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What is considered "Low" testosterone levels in a 48 year old male? Supposedly mine is 214 and a doctor that I have been seeing wants to put me on Androgel. But here's the kicker. The side effects of Testosterone replacement therapy are numerous, such as colon cancer, mood swings, etc. But the big one that concerned me is sleep apnea. The doctor put me on this, and then wanted to have me tested for sleep apnea? That makes me raise an eyebrow a little. So why would a doctor prescribe something that could potentially make you fail a sleep study test? Needless to say I didn't take the Androgel, and I have not gone to the sleep study nor will I.
Are you obese or take any meds?
I am 6'4" and 271. Overweight, yes. Obese? By medical standards, I guess. I am on blood pressure and cholesterol medications. I also voluntarily take a baby aspirin, a fish oil, and a vitamin C daily. Ok. So is there not a level that is considered to be "LOW" like those having numbers under 200? I realize 250 - 1100 is the range, however, is 214 "LOW" or is it low once you are under 200? Also would it be a good idea to put a patient on testosterone therapy which can cause sleep apnea...then test that patient for sleep apnea? Seems to not be a real good ethical decision to me. Why would I be put on something, and then tested for something that the hormone replacement therapy could be causing?
You are obviously educated on this matter. It seems you have done your homework. It may surprise you to learn that I agree with your doctor actually. Your testosterone is VERY low for a 48 year old guy. You need the medicine.
Plus, the testosterone will give you energy, help with weight loss which will hopefully fix the sleep apnea.
Ok, then answer this as objectively as you can. I do understand you are diagnosing (not really) through a computer screen.
About two years ago, I did have a sleep study done at the referral of a neurologist because my wife seemed to think I was having memory issues. The neurologist asked several "Memory" questions during the interview and came to the conclusion that the common denominator seemed to be my wife. No one else seemed to see that I was having a memory loss. So if the common denominator was my wife, possibly the problem was with my wife, and not me. Maybe she only thought she had told me something, and in fact had not. The sleep study consisted of an all night stay/sleep, followed by an all day stay with 5 naps to be recorded. After the attempt to take the 3rd nap during the day and could "NOT" go to sleep with the 3rd attempt being after lunch after a meal was eaten and still could not go to sleep, the sleep study technician released me early stating "You don't have what we're looking for". However, by the time I got back to an appointment with the neurologist, she said I had very very mild sleep apnea. The way I understand sleep apnea is you are in a constant state of fatigue because you never really go into REM sleep due to breathing cessation. So then the problem I have with this is....I dream and remember those dreams vividly, just about every night. Dreaming is REM sleep. Secondly, I wake fully refreshed daily, rearing to go. I may doze off during the day, after lunch, or after work from being exhausted just as much as from being bored. But to sit at a traffic light with the sun beating in my face, exhausted from a hard day at work, and drift off while waiting for the light to change...or fall asleep on any given moments notice...that does not apply. So if I do have some symptoms of sleep apnea, I would have to say, and I am not a doctor...just using a little common sense, they would have to be awfully mild.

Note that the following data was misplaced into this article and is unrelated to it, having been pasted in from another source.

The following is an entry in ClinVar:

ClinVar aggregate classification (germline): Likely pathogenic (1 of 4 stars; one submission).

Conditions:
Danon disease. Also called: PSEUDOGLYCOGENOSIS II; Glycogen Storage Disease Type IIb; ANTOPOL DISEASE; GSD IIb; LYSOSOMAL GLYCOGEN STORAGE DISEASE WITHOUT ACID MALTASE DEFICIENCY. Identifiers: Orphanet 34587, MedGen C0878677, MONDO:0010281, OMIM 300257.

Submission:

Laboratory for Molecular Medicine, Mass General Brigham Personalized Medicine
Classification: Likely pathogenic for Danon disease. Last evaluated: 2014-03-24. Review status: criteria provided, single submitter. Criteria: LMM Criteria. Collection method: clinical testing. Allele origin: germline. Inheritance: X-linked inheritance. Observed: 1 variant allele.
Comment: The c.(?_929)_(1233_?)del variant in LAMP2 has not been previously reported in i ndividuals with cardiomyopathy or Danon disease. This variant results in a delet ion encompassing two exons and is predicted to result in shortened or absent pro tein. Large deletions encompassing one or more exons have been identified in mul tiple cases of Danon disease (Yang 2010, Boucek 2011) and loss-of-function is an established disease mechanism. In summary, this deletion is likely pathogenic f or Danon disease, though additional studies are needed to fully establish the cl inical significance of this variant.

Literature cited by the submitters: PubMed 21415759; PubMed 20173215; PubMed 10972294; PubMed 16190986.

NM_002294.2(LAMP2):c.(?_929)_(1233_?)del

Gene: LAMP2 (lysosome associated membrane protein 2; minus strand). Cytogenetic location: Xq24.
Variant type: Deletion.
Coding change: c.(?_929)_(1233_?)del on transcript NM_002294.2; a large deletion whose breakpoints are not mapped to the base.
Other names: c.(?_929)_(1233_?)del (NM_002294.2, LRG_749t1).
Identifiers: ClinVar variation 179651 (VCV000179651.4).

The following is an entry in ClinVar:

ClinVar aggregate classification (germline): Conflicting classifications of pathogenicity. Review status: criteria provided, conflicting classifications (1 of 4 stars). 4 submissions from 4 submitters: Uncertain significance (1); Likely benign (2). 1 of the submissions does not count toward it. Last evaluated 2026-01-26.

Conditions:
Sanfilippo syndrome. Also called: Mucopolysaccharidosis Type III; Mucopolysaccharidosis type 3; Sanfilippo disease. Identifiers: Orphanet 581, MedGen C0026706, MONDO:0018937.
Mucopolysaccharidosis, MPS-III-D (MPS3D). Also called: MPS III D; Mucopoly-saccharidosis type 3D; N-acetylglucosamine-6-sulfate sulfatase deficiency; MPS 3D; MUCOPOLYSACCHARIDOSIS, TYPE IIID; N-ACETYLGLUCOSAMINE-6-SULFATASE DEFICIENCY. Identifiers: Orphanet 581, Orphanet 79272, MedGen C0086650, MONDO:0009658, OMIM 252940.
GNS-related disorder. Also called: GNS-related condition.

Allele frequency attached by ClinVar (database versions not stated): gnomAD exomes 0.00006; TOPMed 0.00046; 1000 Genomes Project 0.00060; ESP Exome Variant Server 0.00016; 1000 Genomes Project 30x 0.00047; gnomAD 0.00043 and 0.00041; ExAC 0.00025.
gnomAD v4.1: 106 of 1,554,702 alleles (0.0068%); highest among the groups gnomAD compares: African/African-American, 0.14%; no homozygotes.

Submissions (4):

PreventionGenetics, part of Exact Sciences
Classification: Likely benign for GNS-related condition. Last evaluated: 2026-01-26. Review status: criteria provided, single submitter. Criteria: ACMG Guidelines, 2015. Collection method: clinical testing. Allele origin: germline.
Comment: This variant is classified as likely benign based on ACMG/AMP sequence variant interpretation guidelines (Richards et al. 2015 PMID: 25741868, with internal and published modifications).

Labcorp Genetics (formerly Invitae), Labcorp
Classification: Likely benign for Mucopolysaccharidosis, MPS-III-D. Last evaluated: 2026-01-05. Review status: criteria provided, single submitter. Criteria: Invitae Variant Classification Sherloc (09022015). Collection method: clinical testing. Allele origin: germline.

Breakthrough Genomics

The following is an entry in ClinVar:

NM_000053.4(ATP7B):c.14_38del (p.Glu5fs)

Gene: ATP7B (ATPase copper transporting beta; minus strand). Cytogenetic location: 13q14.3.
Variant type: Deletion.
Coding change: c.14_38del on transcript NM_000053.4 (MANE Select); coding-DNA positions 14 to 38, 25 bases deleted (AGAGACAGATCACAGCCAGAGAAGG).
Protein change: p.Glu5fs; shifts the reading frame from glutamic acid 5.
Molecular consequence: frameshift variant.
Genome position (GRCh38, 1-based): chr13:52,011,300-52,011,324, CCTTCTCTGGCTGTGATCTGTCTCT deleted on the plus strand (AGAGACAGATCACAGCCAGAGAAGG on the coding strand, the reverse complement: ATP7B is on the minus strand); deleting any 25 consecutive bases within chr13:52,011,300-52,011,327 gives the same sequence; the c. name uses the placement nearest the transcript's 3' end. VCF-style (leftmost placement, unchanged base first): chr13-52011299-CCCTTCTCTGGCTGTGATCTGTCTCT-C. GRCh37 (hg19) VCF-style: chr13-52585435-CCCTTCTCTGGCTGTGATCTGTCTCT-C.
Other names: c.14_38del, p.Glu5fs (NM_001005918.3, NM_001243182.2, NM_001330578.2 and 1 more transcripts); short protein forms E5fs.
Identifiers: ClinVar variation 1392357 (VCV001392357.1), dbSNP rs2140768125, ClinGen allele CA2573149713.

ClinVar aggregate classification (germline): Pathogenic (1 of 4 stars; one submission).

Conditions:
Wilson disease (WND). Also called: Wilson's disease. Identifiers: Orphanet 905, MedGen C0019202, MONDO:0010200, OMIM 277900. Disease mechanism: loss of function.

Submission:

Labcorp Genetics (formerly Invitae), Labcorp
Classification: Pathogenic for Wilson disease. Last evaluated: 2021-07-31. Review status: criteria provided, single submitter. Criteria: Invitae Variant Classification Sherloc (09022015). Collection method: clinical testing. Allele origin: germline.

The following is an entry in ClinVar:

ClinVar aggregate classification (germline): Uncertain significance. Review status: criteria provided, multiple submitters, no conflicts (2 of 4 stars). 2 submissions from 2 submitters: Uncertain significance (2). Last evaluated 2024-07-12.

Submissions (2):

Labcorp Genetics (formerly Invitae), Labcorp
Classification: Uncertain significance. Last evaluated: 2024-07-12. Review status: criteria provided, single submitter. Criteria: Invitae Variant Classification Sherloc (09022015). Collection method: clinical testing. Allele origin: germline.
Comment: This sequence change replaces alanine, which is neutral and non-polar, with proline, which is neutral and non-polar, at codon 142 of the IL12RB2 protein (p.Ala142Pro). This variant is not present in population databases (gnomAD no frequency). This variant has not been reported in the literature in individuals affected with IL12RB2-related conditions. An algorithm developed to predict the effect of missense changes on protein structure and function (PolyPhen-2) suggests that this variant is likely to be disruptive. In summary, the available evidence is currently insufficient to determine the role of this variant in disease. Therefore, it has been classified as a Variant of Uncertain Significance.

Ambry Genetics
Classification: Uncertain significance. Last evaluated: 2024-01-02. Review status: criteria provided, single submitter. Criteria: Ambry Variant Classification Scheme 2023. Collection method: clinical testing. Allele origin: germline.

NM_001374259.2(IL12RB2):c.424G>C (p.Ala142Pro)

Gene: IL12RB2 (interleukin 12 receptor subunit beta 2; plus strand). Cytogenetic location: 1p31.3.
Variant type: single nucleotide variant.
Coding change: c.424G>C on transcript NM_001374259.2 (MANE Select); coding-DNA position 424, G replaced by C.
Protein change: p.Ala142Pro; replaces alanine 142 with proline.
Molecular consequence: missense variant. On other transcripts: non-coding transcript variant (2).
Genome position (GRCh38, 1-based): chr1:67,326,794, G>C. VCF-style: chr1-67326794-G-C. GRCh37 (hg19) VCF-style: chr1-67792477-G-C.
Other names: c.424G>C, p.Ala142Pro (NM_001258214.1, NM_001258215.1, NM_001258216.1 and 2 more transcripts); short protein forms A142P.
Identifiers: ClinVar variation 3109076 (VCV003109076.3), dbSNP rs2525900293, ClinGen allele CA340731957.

Thanks for that extra info.
Clearly you don't have classic or severe sleep apnea.
There are stages however that can progress over time. Most folks don't fall asleep at a stoplight regardless of how hard their day was.
I suggest a sleep study and testosterone.
One final question. Have you looked at your PDR on Androgel 1.62% and the side effects thereof? Why would you put a patient on a product that will cause or aggravate a current condition and not bother to tell them that not only can hormone replacement therapy cause things such as colon cancer and you should be monitored very closely during the time and following after you've been on the replacement therapy, but it can cause and or aggravate sleep apnea. The failure to mention this brings up ethics to me. Why would you put a patient on a hormone replacement therapy, and then several weeks later test them for a condition that the Androgel could be causing or at least amplifying?
That is a potential side effect that I have never seen.
Also, the majority of the people who have low testosterone have sleep apnea.
So, one wonders whether or not these people in the drug trials have this problem anyways and it got listed as a side effect.
I can say this for sure, if you lose weight sleep apnea resolves in majority of cases. Testosterone will help that.